You own or manage a horse training farm and one of the most important positions is the horse trainer. A trainer is the face of your horse farm business. It’s like having that walking logo. You want to find someone that shares your values, integrity, work ethic, dreams and future growth of your business.
Now days, the internet and social media provides customers a source of much needed transparency in the industry. You want to make sure the trainer you hire will mutually protect your farm, horses and clients, and provide an education that combines advancement and a source of joy. Equestrian sports are not cheap, and most individuals who are involved are passionate about horses and are using their discretionary and disposable income. Hiring a trainer that clients feel will take care of them and their money, will go a long way.
As in the restaurant business, repeat business is vital to having a successful and profitable business. Look for a trainer that has a good business sense as well being a good equestrian. If they respect your clients hard earned money, they will understand that buying a good, sound horse meant for the purpose it was purchased for, versus just making the sale and commission will most likely keep clients in your barn who will continue to buy horses as they move up. A trainer that sells your client a horse that he knows he cannot resell down the road will not help your future business success.
If a trainer respects your clients, they will respect your farm and property as well. You will be able to work together to set goals on how to build a thriving business. When interviewing a trainer, ask the trainer what their personal goals are and how you can assist them in reaching those goals. Ask them about their training methods and philosophy. How they go about buying and selling horses and matching horse and riders. Are they interested in showing, training young horses or just training at the barn. You want to see if you will be able to build a roadmap to reach both of your goals together.
There are many types of business arrangements with a trainer. It really depends on your facility, how much you want to be involved, the skills both of you bring to the table, experience and goals of the trainer and a host of other things. Clear arrangements and rules need to be established in advance so you do not undermine the trainer’s authority or vice versa.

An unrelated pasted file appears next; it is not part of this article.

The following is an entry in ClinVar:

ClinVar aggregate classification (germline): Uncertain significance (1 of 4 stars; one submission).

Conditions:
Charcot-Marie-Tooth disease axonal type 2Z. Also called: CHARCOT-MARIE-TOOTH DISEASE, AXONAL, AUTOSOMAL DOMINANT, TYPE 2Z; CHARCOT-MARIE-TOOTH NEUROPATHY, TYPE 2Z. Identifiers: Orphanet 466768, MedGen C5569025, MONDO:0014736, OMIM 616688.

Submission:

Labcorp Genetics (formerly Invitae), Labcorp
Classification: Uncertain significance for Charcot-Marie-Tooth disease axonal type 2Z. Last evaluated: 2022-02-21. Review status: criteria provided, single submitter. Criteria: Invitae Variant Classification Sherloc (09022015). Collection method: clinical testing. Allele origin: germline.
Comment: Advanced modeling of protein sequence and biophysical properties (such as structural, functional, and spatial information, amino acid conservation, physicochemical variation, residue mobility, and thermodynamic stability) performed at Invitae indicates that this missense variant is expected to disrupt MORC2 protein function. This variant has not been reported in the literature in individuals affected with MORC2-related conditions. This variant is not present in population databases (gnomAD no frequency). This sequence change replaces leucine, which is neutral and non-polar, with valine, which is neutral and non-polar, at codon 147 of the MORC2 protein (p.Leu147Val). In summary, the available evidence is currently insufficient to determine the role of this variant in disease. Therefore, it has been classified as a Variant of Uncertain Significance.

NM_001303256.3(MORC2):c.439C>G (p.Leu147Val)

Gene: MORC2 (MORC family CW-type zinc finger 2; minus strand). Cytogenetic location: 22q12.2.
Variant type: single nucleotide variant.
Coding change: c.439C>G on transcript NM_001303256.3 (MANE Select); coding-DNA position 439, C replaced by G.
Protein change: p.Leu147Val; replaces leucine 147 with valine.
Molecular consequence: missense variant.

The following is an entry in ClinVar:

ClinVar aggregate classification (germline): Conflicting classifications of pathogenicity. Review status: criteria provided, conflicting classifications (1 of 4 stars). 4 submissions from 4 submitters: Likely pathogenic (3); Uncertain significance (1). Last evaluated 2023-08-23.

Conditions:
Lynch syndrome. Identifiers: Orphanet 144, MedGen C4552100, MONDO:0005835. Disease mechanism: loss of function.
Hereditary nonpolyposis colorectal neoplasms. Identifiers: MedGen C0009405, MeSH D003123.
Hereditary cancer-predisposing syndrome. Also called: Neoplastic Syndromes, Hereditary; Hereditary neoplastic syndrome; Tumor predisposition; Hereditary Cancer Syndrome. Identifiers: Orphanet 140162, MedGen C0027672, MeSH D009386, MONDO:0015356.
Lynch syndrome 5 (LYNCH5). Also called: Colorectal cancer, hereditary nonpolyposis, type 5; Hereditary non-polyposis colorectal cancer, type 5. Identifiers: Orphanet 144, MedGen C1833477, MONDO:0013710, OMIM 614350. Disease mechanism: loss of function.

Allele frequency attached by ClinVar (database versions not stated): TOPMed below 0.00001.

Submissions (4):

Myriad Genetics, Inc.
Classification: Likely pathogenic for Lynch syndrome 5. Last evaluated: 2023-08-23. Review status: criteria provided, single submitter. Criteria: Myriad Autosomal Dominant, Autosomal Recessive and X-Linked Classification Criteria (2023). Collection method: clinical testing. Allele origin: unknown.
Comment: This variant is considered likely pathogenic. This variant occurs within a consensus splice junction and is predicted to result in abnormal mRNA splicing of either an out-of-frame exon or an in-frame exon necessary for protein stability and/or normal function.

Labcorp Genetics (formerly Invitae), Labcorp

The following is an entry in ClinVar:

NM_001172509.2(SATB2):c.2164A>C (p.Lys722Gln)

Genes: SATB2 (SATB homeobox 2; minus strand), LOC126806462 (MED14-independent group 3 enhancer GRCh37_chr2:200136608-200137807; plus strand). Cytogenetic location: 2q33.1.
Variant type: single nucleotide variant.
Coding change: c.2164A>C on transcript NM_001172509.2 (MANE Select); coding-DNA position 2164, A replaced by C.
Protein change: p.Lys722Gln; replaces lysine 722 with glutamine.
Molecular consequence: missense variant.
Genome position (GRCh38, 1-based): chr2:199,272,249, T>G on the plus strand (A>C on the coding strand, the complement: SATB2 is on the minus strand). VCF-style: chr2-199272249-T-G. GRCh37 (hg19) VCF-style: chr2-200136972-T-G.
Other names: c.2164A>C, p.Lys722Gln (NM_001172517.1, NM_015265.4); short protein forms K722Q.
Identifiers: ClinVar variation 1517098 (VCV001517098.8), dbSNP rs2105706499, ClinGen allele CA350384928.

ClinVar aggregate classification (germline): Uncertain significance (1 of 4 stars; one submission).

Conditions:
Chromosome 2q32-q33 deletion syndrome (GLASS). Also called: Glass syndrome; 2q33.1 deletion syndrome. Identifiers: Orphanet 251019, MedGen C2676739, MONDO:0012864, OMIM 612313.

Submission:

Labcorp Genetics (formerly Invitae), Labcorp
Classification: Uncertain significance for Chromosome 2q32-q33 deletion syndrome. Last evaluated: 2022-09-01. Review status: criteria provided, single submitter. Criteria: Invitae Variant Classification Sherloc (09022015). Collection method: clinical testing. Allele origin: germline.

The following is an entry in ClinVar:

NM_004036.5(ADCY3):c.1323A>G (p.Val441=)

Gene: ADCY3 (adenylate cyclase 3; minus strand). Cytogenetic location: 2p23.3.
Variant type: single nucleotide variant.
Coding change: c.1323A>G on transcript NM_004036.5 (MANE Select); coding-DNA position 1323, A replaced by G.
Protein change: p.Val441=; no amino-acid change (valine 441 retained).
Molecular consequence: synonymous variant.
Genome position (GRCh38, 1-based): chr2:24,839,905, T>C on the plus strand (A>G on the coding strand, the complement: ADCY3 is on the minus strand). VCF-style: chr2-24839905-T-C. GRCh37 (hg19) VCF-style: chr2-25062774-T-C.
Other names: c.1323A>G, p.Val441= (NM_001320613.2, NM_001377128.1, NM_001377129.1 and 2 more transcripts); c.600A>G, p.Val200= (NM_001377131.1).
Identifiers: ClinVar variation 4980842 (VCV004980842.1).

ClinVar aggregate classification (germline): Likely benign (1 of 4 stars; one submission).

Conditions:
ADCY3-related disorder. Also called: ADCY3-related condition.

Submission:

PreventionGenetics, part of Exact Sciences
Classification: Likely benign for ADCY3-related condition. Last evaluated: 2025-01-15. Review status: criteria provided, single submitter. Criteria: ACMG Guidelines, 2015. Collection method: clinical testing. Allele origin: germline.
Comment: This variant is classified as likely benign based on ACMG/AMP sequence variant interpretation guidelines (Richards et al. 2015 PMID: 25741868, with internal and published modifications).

Here are some general rules to consider:
- When issues arise with clients, what is the protocol for addressing and resolving those issues.
- Do not allow outside trainers which will take business away from the trainer you have hired.
- In order to not have your clients feel controlled, they should be allowed to ship out for lessons as they please. After all, they bought the horse, fresh eyes are always a good idea, and no one likes to be controlled. If you run a good business and hire a good trainer, insecurity should not set in.
- Clinics are great and should be allowed. Work with your trainer on organizing and scheduling clinics that will fit into their training program.
- Hire sufficient help to keep your facility running smoothly and prevent your trainer from doing jobs he did not originally sign up for. Do not tell your trainer one thing when you hire them, and then do something else. Mean what you say and say what you mean. You will be respected for do that.
- Allow your trainer to set competitive rates. They know the training industry.
- Have an open communication between client and trainer to work out issues that may arise. Work to prevent any clients from pitting you and trainer against each other. Nip any barn drama in the bud. Culture comes from the top.
- Work together to provide quality services that benefit your clients as you will both mutually benefit.
- Look for a trainer with similar values, work ethics and goals and determine up front what your roles will be.
- Determine the set-up of the finances. Is the trainer an employee or contractor? Do you collect only board, or both board and training? Do you offer housing? Do you offer benefits? What are the hours? Vacation days?